“There was something about pro football,” he told The Fort Worth Star-Telegram in 2001. “It was violent, it was cruel. There was a part of the game that was literally insane. And I loved it.”
Peter Gent, the author of the football novel-slash-expose North Dallas Forty, has died at age 69. Pulmonary disease is what got him.
Gent played basketball in college but tried out for the NFL’s Dallas Cowboys and caught on as an pass-catching end. He played five years in the pain, glory, mayhem and racism of the 1960s NFL, and then wrote about it all in North Dallas Forty.
The novel was a surprise hit. The New York Times named it a Noteworthy Title of 1973 and called it “a strong and believable picture of what goes on in the locker room, on the field, and after the game.”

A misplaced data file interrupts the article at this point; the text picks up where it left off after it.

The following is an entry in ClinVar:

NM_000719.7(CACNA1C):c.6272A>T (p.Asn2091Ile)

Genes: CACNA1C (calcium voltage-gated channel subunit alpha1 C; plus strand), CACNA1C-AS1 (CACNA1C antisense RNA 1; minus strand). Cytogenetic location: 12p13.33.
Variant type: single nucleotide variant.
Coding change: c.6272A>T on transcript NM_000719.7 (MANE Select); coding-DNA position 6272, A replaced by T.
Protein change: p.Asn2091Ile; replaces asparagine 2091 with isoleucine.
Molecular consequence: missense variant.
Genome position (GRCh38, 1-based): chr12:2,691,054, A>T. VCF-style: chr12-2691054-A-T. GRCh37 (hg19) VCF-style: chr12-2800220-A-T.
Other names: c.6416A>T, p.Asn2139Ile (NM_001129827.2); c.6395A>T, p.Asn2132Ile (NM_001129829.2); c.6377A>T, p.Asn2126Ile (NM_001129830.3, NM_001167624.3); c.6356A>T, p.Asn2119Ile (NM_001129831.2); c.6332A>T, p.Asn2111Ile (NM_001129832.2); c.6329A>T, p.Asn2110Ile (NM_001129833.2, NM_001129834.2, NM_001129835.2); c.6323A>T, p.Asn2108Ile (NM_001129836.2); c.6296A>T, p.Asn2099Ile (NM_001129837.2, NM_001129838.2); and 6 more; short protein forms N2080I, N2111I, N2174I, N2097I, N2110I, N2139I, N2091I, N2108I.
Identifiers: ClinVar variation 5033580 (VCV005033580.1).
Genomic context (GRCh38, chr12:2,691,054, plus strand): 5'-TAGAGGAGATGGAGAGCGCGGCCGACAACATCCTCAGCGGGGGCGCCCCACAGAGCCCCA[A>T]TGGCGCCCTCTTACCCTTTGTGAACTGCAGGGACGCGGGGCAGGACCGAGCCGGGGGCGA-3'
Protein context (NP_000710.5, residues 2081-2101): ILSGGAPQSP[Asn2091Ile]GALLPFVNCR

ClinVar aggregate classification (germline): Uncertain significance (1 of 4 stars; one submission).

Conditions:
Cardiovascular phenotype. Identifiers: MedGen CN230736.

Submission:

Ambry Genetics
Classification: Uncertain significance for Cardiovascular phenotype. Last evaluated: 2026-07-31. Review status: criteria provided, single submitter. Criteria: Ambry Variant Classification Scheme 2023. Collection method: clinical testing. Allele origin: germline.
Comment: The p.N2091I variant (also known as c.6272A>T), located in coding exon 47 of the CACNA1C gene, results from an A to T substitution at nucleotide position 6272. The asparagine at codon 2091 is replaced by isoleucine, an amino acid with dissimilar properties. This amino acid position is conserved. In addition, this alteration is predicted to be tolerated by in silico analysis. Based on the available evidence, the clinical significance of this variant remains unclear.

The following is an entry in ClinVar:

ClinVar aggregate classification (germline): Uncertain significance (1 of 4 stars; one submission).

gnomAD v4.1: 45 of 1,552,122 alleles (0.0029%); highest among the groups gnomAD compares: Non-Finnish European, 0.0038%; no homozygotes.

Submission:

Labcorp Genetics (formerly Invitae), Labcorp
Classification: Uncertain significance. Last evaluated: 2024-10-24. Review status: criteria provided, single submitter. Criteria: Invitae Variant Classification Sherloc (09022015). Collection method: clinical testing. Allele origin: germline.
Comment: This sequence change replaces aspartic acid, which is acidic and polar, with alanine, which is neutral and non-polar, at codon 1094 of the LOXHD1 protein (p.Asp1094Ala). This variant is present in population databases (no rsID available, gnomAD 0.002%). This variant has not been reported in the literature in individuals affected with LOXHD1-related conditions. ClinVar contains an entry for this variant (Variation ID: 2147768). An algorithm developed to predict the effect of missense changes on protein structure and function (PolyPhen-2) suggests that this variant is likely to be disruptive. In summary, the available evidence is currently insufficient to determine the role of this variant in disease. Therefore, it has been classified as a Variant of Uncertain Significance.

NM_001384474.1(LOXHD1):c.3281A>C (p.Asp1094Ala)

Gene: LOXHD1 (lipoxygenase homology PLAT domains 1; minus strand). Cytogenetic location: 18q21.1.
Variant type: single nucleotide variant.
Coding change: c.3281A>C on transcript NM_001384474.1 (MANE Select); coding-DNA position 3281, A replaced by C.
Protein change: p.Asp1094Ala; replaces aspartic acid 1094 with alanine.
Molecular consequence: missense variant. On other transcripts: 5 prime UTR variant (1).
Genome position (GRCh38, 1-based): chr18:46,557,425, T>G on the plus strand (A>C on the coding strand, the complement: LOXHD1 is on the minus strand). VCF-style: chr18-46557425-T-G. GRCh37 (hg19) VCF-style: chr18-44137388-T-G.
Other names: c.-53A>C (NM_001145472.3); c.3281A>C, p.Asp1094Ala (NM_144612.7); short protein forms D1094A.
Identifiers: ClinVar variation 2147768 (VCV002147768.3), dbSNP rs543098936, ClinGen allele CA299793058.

A 1979 movie starred Nick Nolte as Phillip Elliott, the book’s stand-in for Gent. One of the ironies of North Dallas Forty is that it only seemed to boost the popularity of the Dallas Cowboys, who were just starting their self-proclaimed era as “America’s Team.”
Gent had bigger things on his mind than just the game. He saw the corruption of the NFL as an harbinger of the corruption of America. As he put it in his foreward to a 2003 edition:
“North Dallas Forty isn’t just a book about football — it remains a prediction of the direction of America by reading the livers, kidneys, and spines of old NFL players.”